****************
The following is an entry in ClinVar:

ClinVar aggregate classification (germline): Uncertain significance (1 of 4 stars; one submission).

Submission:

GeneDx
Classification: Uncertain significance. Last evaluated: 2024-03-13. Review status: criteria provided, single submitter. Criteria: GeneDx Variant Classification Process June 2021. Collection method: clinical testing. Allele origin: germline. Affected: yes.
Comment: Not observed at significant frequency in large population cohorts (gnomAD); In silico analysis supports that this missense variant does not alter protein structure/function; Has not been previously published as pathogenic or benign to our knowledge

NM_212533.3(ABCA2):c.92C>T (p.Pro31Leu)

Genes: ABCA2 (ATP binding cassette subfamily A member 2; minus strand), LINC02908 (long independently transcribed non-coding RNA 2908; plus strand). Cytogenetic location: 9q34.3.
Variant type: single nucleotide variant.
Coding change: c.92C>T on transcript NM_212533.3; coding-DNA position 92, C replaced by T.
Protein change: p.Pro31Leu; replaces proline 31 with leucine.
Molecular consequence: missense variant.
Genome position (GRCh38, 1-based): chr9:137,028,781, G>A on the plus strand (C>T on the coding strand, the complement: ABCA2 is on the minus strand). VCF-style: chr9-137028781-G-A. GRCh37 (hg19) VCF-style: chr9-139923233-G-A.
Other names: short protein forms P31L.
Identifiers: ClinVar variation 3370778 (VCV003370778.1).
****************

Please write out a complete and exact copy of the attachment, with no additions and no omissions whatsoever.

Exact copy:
The following is an entry in ClinVar:

ClinVar aggregate classification (germline): Uncertain significance (1 of 4 stars; one submission).

Submission:

GeneDx
Classification: Uncertain significance. Last evaluated: 2024-03-13. Review status: criteria provided, single submitter. Criteria: GeneDx Variant Classification Process June 2021. Collection method: clinical testing. Allele origin: germline. Affected: yes.
Comment: Not observed at significant frequency in large population cohorts (gnomAD); In silico analysis supports that this missense variant does not alter protein structure/function; Has not been previously published as pathogenic or benign to our knowledge

NM_212533.3(ABCA2):c.92C>T (p.Pro31Leu)

Genes: ABCA2 (ATP binding cassette subfamily A member 2; minus strand), LINC02908 (long independently transcribed non-coding RNA 2908; plus strand). Cytogenetic location: 9q34.3.
Variant type: single nucleotide variant.
Coding change: c.92C>T on transcript NM_212533.3; coding-DNA position 92, C replaced by T.
Protein change: p.Pro31Leu; replaces proline 31 with leucine.
Molecular consequence: missense variant.
Genome position (GRCh38, 1-based): chr9:137,028,781, G>A on the plus strand (C>T on the coding strand, the complement: ABCA2 is on the minus strand). VCF-style: chr9-137028781-G-A. GRCh37 (hg19) VCF-style: chr9-139923233-G-A.
Other names: short protein forms P31L.
Identifiers: ClinVar variation 3370778 (VCV003370778.1).